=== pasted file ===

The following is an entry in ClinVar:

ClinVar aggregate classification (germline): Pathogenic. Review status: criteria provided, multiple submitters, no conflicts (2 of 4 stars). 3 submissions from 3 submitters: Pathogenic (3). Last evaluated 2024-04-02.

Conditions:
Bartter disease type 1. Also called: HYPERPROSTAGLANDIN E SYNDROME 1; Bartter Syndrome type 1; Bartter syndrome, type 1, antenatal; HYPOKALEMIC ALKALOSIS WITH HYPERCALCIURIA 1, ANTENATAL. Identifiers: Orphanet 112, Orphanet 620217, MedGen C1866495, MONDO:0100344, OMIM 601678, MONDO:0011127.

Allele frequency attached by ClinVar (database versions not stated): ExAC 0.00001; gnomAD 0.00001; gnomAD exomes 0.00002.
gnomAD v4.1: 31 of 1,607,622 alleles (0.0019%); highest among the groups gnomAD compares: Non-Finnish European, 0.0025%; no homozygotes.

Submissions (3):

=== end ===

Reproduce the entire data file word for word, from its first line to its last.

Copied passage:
The following is an entry in ClinVar:

ClinVar aggregate classification (germline): Pathogenic. Review status: criteria provided, multiple submitters, no conflicts (2 of 4 stars). 3 submissions from 3 submitters: Pathogenic (3). Last evaluated 2024-04-02.

Conditions:
Bartter disease type 1. Also called: HYPERPROSTAGLANDIN E SYNDROME 1; Bartter Syndrome type 1; Bartter syndrome, type 1, antenatal; HYPOKALEMIC ALKALOSIS WITH HYPERCALCIURIA 1, ANTENATAL. Identifiers: Orphanet 112, Orphanet 620217, MedGen C1866495, MONDO:0100344, OMIM 601678, MONDO:0011127.

Allele frequency attached by ClinVar (database versions not stated): ExAC 0.00001; gnomAD 0.00001; gnomAD exomes 0.00002.
gnomAD v4.1: 31 of 1,607,622 alleles (0.0019%); highest among the groups gnomAD compares: Non-Finnish European, 0.0025%; no homozygotes.

Submissions (3):